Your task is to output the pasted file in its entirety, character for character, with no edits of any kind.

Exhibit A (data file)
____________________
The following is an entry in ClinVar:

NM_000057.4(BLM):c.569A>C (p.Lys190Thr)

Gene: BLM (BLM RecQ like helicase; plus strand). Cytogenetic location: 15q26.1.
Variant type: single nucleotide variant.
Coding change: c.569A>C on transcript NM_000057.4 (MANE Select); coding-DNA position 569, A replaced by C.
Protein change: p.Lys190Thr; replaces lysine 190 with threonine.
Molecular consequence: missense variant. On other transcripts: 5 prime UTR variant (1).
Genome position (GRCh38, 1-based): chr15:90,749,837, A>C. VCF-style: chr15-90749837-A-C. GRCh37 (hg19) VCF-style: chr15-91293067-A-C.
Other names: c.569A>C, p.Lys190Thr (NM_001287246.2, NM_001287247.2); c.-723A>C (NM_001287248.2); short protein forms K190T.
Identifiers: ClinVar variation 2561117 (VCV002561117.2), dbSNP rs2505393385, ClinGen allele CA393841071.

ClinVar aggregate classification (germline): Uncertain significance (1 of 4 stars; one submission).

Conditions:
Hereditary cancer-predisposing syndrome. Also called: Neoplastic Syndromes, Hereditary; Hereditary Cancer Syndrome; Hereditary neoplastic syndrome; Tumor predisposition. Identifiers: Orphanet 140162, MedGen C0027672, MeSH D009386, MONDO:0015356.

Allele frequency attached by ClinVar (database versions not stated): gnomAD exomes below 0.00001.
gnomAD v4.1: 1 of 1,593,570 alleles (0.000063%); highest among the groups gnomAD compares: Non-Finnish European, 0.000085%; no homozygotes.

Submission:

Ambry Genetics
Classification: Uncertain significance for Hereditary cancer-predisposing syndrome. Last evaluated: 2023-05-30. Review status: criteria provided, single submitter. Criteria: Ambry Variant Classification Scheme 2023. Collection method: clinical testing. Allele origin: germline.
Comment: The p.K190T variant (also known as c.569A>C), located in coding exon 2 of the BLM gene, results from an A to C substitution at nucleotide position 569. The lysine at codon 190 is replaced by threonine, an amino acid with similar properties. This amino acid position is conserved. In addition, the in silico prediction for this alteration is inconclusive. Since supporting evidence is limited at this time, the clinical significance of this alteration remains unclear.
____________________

The following is an entry in ClinVar:

NM_000057.4(BLM):c.569A>C (p.Lys190Thr)

Gene: BLM (BLM RecQ like helicase; plus strand). Cytogenetic location: 15q26.1.
Variant type: single nucleotide variant.
Coding change: c.569A>C on transcript NM_000057.4 (MANE Select); coding-DNA position 569, A replaced by C.
Protein change: p.Lys190Thr; replaces lysine 190 with threonine.
Molecular consequence: missense variant. On other transcripts: 5 prime UTR variant (1).
Genome position (GRCh38, 1-based): chr15:90,749,837, A>C. VCF-style: chr15-90749837-A-C. GRCh37 (hg19) VCF-style: chr15-91293067-A-C.
Other names: c.569A>C, p.Lys190Thr (NM_001287246.2, NM_001287247.2); c.-723A>C (NM_001287248.2); short protein forms K190T.
Identifiers: ClinVar variation 2561117 (VCV002561117.2), dbSNP rs2505393385, ClinGen allele CA393841071.

ClinVar aggregate classification (germline): Uncertain significance (1 of 4 stars; one submission).

Conditions:
Hereditary cancer-predisposing syndrome. Also called: Neoplastic Syndromes, Hereditary; Hereditary Cancer Syndrome; Hereditary neoplastic syndrome; Tumor predisposition. Identifiers: Orphanet 140162, MedGen C0027672, MeSH D009386, MONDO:0015356.

Allele frequency attached by ClinVar (database versions not stated): gnomAD exomes below 0.00001.
gnomAD v4.1: 1 of 1,593,570 alleles (0.000063%); highest among the groups gnomAD compares: Non-Finnish European, 0.000085%; no homozygotes.

Submission:

Ambry Genetics
Classification: Uncertain significance for Hereditary cancer-predisposing syndrome. Last evaluated: 2023-05-30. Review status: criteria provided, single submitter. Criteria: Ambry Variant Classification Scheme 2023. Collection method: clinical testing. Allele origin: germline.
Comment: The p.K190T variant (also known as c.569A>C), located in coding exon 2 of the BLM gene, results from an A to C substitution at nucleotide position 569. The lysine at codon 190 is replaced by threonine, an amino acid with similar properties. This amino acid position is conserved. In addition, the in silico prediction for this alteration is inconclusive. Since supporting evidence is limited at this time, the clinical significance of this alteration remains unclear.